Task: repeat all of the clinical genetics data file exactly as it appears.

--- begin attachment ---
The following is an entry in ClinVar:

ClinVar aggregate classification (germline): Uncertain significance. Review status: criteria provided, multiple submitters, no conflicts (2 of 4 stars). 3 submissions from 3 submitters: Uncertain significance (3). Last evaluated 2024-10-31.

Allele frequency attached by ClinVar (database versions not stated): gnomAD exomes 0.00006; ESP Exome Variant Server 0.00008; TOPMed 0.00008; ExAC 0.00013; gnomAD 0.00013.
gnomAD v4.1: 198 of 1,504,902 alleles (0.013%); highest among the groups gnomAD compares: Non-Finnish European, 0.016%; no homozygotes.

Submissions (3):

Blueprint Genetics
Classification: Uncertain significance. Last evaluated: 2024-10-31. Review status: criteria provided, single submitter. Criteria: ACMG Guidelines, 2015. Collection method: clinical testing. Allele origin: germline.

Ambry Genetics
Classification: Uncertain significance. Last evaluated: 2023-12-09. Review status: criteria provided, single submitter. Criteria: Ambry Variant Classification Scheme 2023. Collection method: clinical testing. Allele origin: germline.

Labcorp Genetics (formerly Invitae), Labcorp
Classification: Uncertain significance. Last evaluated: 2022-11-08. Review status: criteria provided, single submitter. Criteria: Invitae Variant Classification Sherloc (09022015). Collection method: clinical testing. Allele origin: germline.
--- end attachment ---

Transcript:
The following is an entry in ClinVar:

ClinVar aggregate classification (germline): Uncertain significance. Review status: criteria provided, multiple submitters, no conflicts (2 of 4 stars). 3 submissions from 3 submitters: Uncertain significance (3). Last evaluated 2024-10-31.

Allele frequency attached by ClinVar (database versions not stated): gnomAD exomes 0.00006; ESP Exome Variant Server 0.00008; TOPMed 0.00008; ExAC 0.00013; gnomAD 0.00013.
gnomAD v4.1: 198 of 1,504,902 alleles (0.013%); highest among the groups gnomAD compares: Non-Finnish European, 0.016%; no homozygotes.

Submissions (3):

Blueprint Genetics
Classification: Uncertain significance. Last evaluated: 2024-10-31. Review status: criteria provided, single submitter. Criteria: ACMG Guidelines, 2015. Collection method: clinical testing. Allele origin: germline.

Ambry Genetics
Classification: Uncertain significance. Last evaluated: 2023-12-09. Review status: criteria provided, single submitter. Criteria: Ambry Variant Classification Scheme 2023. Collection method: clinical testing. Allele origin: germline.

Labcorp Genetics (formerly Invitae), Labcorp
Classification: Uncertain significance. Last evaluated: 2022-11-08. Review status: criteria provided, single submitter. Criteria: Invitae Variant Classification Sherloc (09022015). Collection method: clinical testing. Allele origin: germline.